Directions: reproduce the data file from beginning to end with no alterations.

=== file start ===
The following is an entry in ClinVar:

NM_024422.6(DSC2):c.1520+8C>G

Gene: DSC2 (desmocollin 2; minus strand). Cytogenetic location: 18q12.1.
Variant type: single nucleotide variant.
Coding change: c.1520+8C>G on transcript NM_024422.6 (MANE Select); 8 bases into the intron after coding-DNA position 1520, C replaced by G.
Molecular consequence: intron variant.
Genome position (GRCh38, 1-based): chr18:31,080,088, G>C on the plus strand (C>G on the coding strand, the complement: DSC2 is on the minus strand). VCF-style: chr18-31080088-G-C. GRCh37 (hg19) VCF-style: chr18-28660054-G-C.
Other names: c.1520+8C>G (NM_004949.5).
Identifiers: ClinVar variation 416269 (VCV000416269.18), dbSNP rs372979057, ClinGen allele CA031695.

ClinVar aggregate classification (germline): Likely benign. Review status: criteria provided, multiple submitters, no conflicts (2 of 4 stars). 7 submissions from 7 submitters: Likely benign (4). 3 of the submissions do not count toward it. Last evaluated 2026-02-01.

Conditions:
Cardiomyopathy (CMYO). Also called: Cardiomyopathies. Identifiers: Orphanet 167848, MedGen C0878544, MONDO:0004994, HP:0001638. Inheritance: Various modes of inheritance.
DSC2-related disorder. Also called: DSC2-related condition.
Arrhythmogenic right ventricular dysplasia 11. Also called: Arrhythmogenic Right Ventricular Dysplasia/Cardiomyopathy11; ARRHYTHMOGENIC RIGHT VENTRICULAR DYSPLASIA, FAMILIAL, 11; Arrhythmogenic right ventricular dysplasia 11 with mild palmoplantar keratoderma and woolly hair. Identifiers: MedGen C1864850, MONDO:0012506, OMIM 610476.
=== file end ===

The following is an entry in ClinVar:

NM_024422.6(DSC2):c.1520+8C>G

Gene: DSC2 (desmocollin 2; minus strand). Cytogenetic location: 18q12.1.
Variant type: single nucleotide variant.
Coding change: c.1520+8C>G on transcript NM_024422.6 (MANE Select); 8 bases into the intron after coding-DNA position 1520, C replaced by G.
Molecular consequence: intron variant.
Genome position (GRCh38, 1-based): chr18:31,080,088, G>C on the plus strand (C>G on the coding strand, the complement: DSC2 is on the minus strand). VCF-style: chr18-31080088-G-C. GRCh37 (hg19) VCF-style: chr18-28660054-G-C.
Other names: c.1520+8C>G (NM_004949.5).
Identifiers: ClinVar variation 416269 (VCV000416269.18), dbSNP rs372979057, ClinGen allele CA031695.

ClinVar aggregate classification (germline): Likely benign. Review status: criteria provided, multiple submitters, no conflicts (2 of 4 stars). 7 submissions from 7 submitters: Likely benign (4). 3 of the submissions do not count toward it. Last evaluated 2026-02-01.

Conditions:
Cardiomyopathy (CMYO). Also called: Cardiomyopathies. Identifiers: Orphanet 167848, MedGen C0878544, MONDO:0004994, HP:0001638. Inheritance: Various modes of inheritance.
DSC2-related disorder. Also called: DSC2-related condition.
Arrhythmogenic right ventricular dysplasia 11. Also called: Arrhythmogenic Right Ventricular Dysplasia/Cardiomyopathy11; ARRHYTHMOGENIC RIGHT VENTRICULAR DYSPLASIA, FAMILIAL, 11; Arrhythmogenic right ventricular dysplasia 11 with mild palmoplantar keratoderma and woolly hair. Identifiers: MedGen C1864850, MONDO:0012506, OMIM 610476.